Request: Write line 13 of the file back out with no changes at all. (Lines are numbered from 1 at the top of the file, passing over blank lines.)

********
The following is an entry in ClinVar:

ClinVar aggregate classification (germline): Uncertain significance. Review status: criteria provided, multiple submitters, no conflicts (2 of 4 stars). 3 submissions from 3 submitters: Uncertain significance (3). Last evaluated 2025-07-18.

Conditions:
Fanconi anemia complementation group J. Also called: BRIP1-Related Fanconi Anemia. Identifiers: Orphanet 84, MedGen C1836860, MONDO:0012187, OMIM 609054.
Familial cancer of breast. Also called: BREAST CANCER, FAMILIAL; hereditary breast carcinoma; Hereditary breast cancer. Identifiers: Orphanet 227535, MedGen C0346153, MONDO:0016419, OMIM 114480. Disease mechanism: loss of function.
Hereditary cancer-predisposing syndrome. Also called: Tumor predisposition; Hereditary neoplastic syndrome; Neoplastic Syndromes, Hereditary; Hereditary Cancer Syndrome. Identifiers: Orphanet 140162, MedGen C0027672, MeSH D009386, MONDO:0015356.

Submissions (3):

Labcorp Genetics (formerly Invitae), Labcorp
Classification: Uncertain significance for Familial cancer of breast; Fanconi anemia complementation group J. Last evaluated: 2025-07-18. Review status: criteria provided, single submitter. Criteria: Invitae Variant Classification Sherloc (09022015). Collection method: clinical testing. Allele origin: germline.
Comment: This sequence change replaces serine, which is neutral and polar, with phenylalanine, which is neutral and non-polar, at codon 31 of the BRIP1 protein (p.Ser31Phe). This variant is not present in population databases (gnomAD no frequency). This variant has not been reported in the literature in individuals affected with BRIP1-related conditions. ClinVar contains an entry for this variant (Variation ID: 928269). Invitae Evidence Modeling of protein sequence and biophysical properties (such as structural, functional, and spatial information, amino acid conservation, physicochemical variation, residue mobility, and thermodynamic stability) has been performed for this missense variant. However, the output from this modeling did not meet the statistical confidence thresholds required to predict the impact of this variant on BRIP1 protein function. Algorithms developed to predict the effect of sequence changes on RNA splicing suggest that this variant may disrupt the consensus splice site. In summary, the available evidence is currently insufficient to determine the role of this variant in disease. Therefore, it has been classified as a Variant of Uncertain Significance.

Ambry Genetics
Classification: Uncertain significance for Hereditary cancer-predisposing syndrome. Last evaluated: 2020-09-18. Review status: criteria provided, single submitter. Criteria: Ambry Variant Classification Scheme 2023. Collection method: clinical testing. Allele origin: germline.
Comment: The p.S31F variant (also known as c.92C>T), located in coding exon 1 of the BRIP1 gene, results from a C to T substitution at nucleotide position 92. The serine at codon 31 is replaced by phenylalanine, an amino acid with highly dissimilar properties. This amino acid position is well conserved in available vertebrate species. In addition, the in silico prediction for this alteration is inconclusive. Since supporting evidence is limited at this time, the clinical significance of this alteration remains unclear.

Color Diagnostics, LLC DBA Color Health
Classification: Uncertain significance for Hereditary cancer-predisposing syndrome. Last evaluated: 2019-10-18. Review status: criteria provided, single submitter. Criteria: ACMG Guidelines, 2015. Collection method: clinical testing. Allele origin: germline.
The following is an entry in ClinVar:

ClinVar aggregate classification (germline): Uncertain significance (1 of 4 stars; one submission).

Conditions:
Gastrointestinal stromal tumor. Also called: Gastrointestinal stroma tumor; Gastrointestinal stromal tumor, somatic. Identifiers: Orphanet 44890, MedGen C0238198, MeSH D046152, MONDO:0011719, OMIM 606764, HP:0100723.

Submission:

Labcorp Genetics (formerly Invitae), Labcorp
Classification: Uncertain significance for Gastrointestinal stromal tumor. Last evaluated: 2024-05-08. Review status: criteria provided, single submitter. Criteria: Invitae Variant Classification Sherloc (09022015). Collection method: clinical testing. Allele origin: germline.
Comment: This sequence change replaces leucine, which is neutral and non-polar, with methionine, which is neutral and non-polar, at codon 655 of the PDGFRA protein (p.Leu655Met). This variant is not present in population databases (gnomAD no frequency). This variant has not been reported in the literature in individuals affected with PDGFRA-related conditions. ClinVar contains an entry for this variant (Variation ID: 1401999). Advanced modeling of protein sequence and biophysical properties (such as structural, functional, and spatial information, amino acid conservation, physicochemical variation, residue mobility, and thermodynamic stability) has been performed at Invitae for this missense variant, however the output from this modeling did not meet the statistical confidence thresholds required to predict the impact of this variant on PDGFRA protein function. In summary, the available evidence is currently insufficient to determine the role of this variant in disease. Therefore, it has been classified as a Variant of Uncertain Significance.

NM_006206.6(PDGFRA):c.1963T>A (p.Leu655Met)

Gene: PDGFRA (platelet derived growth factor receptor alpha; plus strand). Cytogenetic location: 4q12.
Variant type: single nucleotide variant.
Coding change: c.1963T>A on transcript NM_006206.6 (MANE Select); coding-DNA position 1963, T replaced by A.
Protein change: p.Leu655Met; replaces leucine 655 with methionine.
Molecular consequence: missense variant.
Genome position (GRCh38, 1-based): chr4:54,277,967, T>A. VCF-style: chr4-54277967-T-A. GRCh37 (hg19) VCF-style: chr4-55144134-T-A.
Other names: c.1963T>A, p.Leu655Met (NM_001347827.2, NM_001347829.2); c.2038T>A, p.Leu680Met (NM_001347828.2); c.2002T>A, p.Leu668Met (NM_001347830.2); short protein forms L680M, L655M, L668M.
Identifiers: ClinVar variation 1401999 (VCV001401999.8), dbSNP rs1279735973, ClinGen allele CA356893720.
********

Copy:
Comment: The p.S31F variant (also known as c.92C>T), located in coding exon 1 of the BRIP1 gene, results from a C to T substitution at nucleotide position 92. The serine at codon 31 is replaced by phenylalanine, an amino acid with highly dissimilar properties. This amino acid position is well conserved in available vertebrate species. In addition, the in silico prediction for this alteration is inconclusive. Since supporting evidence is limited at this time, the clinical significance of this alteration remains unclear.